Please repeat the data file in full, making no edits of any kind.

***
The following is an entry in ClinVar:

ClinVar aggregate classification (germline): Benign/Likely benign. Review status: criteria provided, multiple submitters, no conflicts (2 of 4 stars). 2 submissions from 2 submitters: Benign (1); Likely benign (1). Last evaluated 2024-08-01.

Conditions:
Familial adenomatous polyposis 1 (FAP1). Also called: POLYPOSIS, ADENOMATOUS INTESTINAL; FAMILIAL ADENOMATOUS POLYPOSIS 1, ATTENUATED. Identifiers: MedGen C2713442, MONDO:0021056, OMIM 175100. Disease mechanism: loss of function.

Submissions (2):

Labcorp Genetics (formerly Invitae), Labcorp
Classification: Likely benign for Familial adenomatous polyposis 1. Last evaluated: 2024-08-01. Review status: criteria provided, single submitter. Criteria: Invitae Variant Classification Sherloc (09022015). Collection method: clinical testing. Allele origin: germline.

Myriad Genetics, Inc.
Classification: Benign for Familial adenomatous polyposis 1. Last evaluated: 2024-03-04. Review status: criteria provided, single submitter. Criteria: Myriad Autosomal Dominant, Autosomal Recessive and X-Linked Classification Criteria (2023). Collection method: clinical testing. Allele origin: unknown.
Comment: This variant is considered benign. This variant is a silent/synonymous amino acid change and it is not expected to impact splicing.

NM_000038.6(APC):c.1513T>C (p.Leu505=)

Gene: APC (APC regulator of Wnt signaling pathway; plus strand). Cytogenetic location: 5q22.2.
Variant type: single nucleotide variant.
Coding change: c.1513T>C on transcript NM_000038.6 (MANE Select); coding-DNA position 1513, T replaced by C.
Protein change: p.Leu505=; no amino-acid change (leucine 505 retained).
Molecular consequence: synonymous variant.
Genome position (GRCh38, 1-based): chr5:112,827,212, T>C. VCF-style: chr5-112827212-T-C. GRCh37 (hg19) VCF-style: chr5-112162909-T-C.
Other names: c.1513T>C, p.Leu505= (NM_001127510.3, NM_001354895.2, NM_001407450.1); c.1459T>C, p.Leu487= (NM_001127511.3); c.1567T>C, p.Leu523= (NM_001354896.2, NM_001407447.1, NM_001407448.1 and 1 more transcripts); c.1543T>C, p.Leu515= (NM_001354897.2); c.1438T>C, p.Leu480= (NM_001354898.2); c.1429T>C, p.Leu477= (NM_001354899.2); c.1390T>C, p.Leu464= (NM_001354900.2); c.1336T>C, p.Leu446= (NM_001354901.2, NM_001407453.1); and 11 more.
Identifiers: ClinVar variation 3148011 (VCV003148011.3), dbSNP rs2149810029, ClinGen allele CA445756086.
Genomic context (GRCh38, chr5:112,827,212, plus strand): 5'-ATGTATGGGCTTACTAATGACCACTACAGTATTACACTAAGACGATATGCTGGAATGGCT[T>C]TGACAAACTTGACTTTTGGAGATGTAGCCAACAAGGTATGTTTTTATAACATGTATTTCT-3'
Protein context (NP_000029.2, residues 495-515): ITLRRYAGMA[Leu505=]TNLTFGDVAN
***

The following is an entry in ClinVar:

ClinVar aggregate classification (germline): Benign/Likely benign. Review status: criteria provided, multiple submitters, no conflicts (2 of 4 stars). 2 submissions from 2 submitters: Benign (1); Likely benign (1). Last evaluated 2024-08-01.

Conditions:
Familial adenomatous polyposis 1 (FAP1). Also called: POLYPOSIS, ADENOMATOUS INTESTINAL; FAMILIAL ADENOMATOUS POLYPOSIS 1, ATTENUATED. Identifiers: MedGen C2713442, MONDO:0021056, OMIM 175100. Disease mechanism: loss of function.

Submissions (2):

Labcorp Genetics (formerly Invitae), Labcorp
Classification: Likely benign for Familial adenomatous polyposis 1. Last evaluated: 2024-08-01. Review status: criteria provided, single submitter. Criteria: Invitae Variant Classification Sherloc (09022015). Collection method: clinical testing. Allele origin: germline.

Myriad Genetics, Inc.
Classification: Benign for Familial adenomatous polyposis 1. Last evaluated: 2024-03-04. Review status: criteria provided, single submitter. Criteria: Myriad Autosomal Dominant, Autosomal Recessive and X-Linked Classification Criteria (2023). Collection method: clinical testing. Allele origin: unknown.
Comment: This variant is considered benign. This variant is a silent/synonymous amino acid change and it is not expected to impact splicing.

NM_000038.6(APC):c.1513T>C (p.Leu505=)

Gene: APC (APC regulator of Wnt signaling pathway; plus strand). Cytogenetic location: 5q22.2.
Variant type: single nucleotide variant.
Coding change: c.1513T>C on transcript NM_000038.6 (MANE Select); coding-DNA position 1513, T replaced by C.
Protein change: p.Leu505=; no amino-acid change (leucine 505 retained).
Molecular consequence: synonymous variant.
Genome position (GRCh38, 1-based): chr5:112,827,212, T>C. VCF-style: chr5-112827212-T-C. GRCh37 (hg19) VCF-style: chr5-112162909-T-C.
Other names: c.1513T>C, p.Leu505= (NM_001127510.3, NM_001354895.2, NM_001407450.1); c.1459T>C, p.Leu487= (NM_001127511.3); c.1567T>C, p.Leu523= (NM_001354896.2, NM_001407447.1, NM_001407448.1 and 1 more transcripts); c.1543T>C, p.Leu515= (NM_001354897.2); c.1438T>C, p.Leu480= (NM_001354898.2); c.1429T>C, p.Leu477= (NM_001354899.2); c.1390T>C, p.Leu464= (NM_001354900.2); c.1336T>C, p.Leu446= (NM_001354901.2, NM_001407453.1); and 11 more.
Identifiers: ClinVar variation 3148011 (VCV003148011.3), dbSNP rs2149810029, ClinGen allele CA445756086.
Genomic context (GRCh38, chr5:112,827,212, plus strand): 5'-ATGTATGGGCTTACTAATGACCACTACAGTATTACACTAAGACGATATGCTGGAATGGCT[T>C]TGACAAACTTGACTTTTGGAGATGTAGCCAACAAGGTATGTTTTTATAACATGTATTTCT-3'
Protein context (NP_000029.2, residues 495-515): ITLRRYAGMA[Leu505=]TNLTFGDVAN